Usually, the HRA for retirees is a separate account, and it can be structured in a number of different ways, Eichstadt said. Some employers will credit amounts over a working lifetime so that an employee's account balance builds up with years of service, "and then they have a pot of money at retirement," he noted. "Other employers will say upon retirement I will give you X dollars per month. Money that you don't use stays credited in the account, and you can roll it over for future use. There's also flexibility in terms of how employers structure the accounts, depending on what their goals and objectives happen to be for the program."

ROI for Employers

The financial equation is very strong for this type of solution for retirees, for several reasons, Eichstadt said.

Number one, as with retiree pension plans, when employers structure retiree health benefits based on a defined contribution approach they maintain "much tighter control over the financial outlay, as opposed to providing a traditional plan, where they're basically at the mercy of the health care marketplace in terms of the cost trend going up 8, 10 or 12 percent annually, and they're on the hook for providing that benefit," he pointed out.

But with a defined contribution, consumer-directed approach, employers have "a very tightly defined financial equation. They can determine how much and how quickly the subsidy increases over time."

Another ROI component is the ability to maximize the value of the Medicare marketplace. "Right now, the way that the federal government has structured the Medicare Advantage program provides a subsidy to the benefits" that employers are providing. That means "you can probably provide a richer benefit at a lower cost by driving it through a Medicare Advantage program, because of the way the program is structured and the federal subsidies that are going toward those particular plans."

Medicare Advantage Coverage
Most of the elderly and disabled on Medicare have their health bills paid by the traditional fee-for-service program, while 19 percent receive their Medicare benefits through private health plans that receive payments from Medicare, generally known as "Medicare Advantage" plans.

Medicare pays Medicare Advantage plans to provide basic Medicare benefits. Plans must use any savings to reduce enrollee premiums or improve benefits. In 2006, the majority of Medicare Advantage plans provided the basic Medicare drug benefit or enhanced alternative drug coverage.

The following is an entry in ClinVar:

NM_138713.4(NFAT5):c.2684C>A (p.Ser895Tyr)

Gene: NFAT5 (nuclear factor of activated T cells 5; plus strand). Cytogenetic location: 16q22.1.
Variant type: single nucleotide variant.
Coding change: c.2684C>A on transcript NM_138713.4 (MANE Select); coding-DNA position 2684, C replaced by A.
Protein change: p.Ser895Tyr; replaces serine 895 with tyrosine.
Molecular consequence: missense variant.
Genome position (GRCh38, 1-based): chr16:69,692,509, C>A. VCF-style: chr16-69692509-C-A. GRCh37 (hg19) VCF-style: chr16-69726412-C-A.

Many Medical Advantage plans have expanded services to rural areas where the benchmark rate is significantly higher than Medicare fee-for-service costs since these areas were given increases in payment rates under earlier law.

Source: Fact Sheet -- Medicare Advantage (Kaiser Family Foundation)

A Helping Hand

Eichstadt emphasized the advantages of using a third-party Medicare coordinator to help retirees with HRAs to select from among available health coverage options. "Employers are uncomfortable just turning their retirees loose out into the marketplace," he noted. "When you have a coordinator who can answer phone calls, provide retirees with a menu of health plan choices to choose from and help them enroll, it gives employers a higher comfort level in terms of moving retirees into the individual marketplace."

HRAs and VEBAs
At the 2007 SHRM Annual Conference, Antoinette "Toni" Pilzner, an attorney with Butzel Long in Ann Arbor, Mich., described how employers may choose to fund HRAs through a single VEBA trust account, setting aside actual dollars in the trust as employees accrue them. The catch: Typically with HRAs, employers can (at their discretion, as long as everyone is treated the same) require forfeiture by employees who terminate pre-retirement. But with VEBA-funded HRAs, employers can't decide to take back these funds even if employees leave pre-retirement, making the HRAs more like HSAs in that regard.

Stephen Miller is manager of SHRM Online's Compensation & Benefits Focus Area.

Related Articles:

Consumer-Driven Decision: Weighing HSAs vs. HRAs, SHRM Online Benefits Discipline, May 2011  

Many Weighing Retiree Medical Benefit Options, SHRM Online Comp & Benefits Focus Area, July 2007

Health Care Threatens Retirement Benefits, SHRM Online Comp & Benefits Focus Area, June 2007

Retiree Health: Employers Favor Providing Access, Not Funding, SHRM Online Comp & Benefits Focus Area, May 2007

Retiree Health Care: Many Employers Trim Their Sails but Stay the Course, SHRM Online Comp & Benefits Focus Area, April 2007